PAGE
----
Now, in view of all that had happened to set awry their well-laid plans, it was not enough to make Mrs. Besant the Presidential "Special Commissioner;" it was not enough to publish another "Executive Notice" for the "information of the members;" it was become "imperative" indeed that Col. Olcott should "personally attend" the meeting of the Judicial Committee, lest worse befall than had already occurred: lest the Committee not only find Judge "not guilty," but proceed to investigate on its own behalf the actions of the President of the Society in his usurpation of powers, the claims of himself and his fellow accusers to "messages from the Masters." So, skipping the intervening period of public silence and private wagging of heads, of external decorum and secret diligent planning of ways and means to avoid a defeat or a fiasco, we may attend the meeting of the Judicial Committee and then the immediately following Convention of the British-European Section, and observe what took place. The entire proceedings are officially reported in a record published in full in the "Path," in "Lucifer," in the "Theosophist," immediately following the Convention, and also in a pamphlet officially issued under the title "THE NEUTRALITY OF THE THEOSOPHICAL SOCIETY. AN ENQUIRY INTO CERTAIN CHARGES AGAINST THE VICE-PRESIDENT, HELD IN LONDON, JULY, 1894. WITH AN APPENDIX. PUBLISHED BY THE GENERAL COUNCIL OF THE THEOSOPHICAL SOCIETY, FOR THE INFORMATION OF MEMBERS. JULY, 1894." So runs the title-page. Let us first examine the "Enquiry" and then the "Appendix."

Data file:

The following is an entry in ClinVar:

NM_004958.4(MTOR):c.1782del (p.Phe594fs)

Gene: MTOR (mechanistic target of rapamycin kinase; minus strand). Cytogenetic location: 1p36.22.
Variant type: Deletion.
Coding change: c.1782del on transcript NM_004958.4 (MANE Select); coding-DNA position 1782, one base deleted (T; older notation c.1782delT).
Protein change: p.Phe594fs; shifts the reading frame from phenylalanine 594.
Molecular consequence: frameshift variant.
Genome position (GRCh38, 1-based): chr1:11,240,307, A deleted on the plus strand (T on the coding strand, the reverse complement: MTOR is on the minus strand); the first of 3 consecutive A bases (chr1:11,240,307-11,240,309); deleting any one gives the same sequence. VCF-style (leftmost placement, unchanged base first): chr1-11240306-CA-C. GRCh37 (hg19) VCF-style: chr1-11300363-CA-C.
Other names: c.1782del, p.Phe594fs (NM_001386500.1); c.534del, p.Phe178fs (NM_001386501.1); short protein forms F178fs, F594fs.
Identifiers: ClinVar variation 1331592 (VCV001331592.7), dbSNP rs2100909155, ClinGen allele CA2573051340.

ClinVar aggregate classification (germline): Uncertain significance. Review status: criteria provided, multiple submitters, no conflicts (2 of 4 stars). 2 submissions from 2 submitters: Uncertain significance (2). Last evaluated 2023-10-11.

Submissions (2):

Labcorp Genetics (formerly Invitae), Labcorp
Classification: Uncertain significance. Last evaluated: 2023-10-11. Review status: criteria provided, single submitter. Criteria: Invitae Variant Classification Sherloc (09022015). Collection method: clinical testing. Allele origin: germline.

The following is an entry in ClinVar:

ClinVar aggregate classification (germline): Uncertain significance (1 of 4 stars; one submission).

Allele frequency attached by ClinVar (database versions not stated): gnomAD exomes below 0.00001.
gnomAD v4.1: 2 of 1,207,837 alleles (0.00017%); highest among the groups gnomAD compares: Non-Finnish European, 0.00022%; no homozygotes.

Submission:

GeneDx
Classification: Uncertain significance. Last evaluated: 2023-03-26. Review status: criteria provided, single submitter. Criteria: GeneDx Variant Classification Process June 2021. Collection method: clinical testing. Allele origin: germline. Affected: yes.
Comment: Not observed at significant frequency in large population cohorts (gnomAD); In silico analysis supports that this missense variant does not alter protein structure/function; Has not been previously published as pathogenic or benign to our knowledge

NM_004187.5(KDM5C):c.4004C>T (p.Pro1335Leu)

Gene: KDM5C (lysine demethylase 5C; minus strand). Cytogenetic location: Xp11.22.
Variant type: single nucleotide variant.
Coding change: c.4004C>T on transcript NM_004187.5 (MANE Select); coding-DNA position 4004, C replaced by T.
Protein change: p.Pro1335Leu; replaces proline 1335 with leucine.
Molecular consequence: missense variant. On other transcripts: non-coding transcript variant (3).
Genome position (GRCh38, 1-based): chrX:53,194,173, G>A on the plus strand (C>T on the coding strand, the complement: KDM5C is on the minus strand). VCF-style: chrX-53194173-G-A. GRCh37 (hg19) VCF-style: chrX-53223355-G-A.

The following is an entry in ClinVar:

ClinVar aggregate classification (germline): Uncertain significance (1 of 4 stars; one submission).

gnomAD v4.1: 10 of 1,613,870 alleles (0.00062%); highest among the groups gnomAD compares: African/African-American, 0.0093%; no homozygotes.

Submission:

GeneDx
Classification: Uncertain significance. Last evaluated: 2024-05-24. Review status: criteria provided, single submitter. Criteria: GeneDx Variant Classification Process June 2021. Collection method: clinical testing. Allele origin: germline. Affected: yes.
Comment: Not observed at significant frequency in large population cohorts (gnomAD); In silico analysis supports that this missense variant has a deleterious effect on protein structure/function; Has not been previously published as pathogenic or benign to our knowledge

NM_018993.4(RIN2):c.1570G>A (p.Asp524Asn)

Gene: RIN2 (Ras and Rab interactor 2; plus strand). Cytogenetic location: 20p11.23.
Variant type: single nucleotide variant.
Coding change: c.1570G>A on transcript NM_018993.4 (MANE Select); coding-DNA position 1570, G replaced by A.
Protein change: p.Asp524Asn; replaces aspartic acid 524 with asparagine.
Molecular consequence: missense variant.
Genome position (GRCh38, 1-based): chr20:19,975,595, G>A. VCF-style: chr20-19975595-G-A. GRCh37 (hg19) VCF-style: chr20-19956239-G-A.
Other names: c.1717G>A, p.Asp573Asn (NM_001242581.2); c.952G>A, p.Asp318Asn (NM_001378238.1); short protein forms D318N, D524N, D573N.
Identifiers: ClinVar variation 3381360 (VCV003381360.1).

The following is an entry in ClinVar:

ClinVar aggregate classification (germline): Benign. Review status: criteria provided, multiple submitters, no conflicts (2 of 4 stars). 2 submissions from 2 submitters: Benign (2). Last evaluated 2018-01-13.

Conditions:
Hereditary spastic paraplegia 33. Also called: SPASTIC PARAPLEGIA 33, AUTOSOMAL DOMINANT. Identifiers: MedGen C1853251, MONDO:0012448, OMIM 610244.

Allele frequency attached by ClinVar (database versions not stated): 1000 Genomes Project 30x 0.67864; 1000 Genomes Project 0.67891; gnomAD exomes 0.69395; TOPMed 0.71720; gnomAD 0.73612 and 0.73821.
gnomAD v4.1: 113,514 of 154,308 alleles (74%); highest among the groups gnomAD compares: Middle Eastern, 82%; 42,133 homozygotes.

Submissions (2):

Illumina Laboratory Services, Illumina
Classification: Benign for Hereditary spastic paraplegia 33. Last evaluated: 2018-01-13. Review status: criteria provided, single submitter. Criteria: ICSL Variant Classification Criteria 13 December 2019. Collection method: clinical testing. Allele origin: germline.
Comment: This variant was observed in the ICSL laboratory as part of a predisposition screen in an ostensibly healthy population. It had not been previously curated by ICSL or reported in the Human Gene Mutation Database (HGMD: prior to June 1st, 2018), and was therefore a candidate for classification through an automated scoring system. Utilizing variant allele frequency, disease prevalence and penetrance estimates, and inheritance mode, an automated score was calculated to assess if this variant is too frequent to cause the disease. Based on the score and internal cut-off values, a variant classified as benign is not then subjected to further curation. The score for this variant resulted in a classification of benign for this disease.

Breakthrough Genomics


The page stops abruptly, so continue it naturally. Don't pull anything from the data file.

The President-Founder arrived promptly in London, but the Enquiry was not held on the date set, June 27th. The time until July 7th was occupied in various abortive attempts to reach a compromise that would obviate official disposition, but Mr. Judge insisted that since the whole procedure up to date had been taken officially by the President-Founder, with himself as defendant against charges of dishonorable conduct, and with issues raised prejudicial to the Society as well as himself, it could only properly be disposed of by formal official action. Accordingly, Col. Olcott summoned a meeting of the General Council on July 7. There were present Col. Olcott, who presided, Bertram Keightley who was chosen as Secretary of the Council meeting, G. R. S. Mead, and Mr. Judge who took no part in the proceedings. Col. Olcott read to the meeting a formal letter by Mr. Judge, stating (1) that he had never been elected Vice-President of the Society, and was not, therefore, legally the Vice-President of the Society; (2) That even if adjudged de facto Vice-President of the Society, he was not thereby amenable to charges of "misuse of Mahatmas' names and handwriting," since, even if guilty, such offenses would be those of a private individual and not as an Officer of the Society; hence not subject, under the Constitution, to trial by a Judicial Committee of the Society as an official malfeasance. A legal opinion from a New York lawyer, Mr. M. H. Phelps, a member of the Society, was then read in support of Mr. Judge's contentions.